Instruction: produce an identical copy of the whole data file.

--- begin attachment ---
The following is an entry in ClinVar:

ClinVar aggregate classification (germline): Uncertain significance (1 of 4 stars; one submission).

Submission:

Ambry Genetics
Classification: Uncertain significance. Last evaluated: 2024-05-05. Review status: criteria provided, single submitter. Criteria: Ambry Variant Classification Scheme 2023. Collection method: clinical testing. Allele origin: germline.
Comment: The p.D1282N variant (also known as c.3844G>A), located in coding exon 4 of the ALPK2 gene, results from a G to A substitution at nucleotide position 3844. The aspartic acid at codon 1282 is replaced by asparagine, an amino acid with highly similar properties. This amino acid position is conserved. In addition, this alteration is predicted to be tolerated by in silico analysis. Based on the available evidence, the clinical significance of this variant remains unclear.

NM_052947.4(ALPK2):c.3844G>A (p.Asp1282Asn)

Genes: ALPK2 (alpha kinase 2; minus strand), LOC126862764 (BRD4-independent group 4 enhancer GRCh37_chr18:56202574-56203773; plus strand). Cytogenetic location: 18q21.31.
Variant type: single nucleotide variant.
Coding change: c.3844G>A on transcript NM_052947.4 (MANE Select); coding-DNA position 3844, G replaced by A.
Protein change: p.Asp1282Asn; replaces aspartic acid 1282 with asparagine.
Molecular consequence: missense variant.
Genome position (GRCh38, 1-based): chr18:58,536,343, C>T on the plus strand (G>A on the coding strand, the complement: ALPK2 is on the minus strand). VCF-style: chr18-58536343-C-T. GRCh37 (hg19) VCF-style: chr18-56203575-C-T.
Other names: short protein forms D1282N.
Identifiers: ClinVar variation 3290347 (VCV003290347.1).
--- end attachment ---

The following is an entry in ClinVar:

ClinVar aggregate classification (germline): Uncertain significance (1 of 4 stars; one submission).

Submission:

Ambry Genetics
Classification: Uncertain significance. Last evaluated: 2024-05-05. Review status: criteria provided, single submitter. Criteria: Ambry Variant Classification Scheme 2023. Collection method: clinical testing. Allele origin: germline.
Comment: The p.D1282N variant (also known as c.3844G>A), located in coding exon 4 of the ALPK2 gene, results from a G to A substitution at nucleotide position 3844. The aspartic acid at codon 1282 is replaced by asparagine, an amino acid with highly similar properties. This amino acid position is conserved. In addition, this alteration is predicted to be tolerated by in silico analysis. Based on the available evidence, the clinical significance of this variant remains unclear.

NM_052947.4(ALPK2):c.3844G>A (p.Asp1282Asn)

Genes: ALPK2 (alpha kinase 2; minus strand), LOC126862764 (BRD4-independent group 4 enhancer GRCh37_chr18:56202574-56203773; plus strand). Cytogenetic location: 18q21.31.
Variant type: single nucleotide variant.
Coding change: c.3844G>A on transcript NM_052947.4 (MANE Select); coding-DNA position 3844, G replaced by A.
Protein change: p.Asp1282Asn; replaces aspartic acid 1282 with asparagine.
Molecular consequence: missense variant.
Genome position (GRCh38, 1-based): chr18:58,536,343, C>T on the plus strand (G>A on the coding strand, the complement: ALPK2 is on the minus strand). VCF-style: chr18-58536343-C-T. GRCh37 (hg19) VCF-style: chr18-56203575-C-T.
Other names: short protein forms D1282N.
Identifiers: ClinVar variation 3290347 (VCV003290347.1).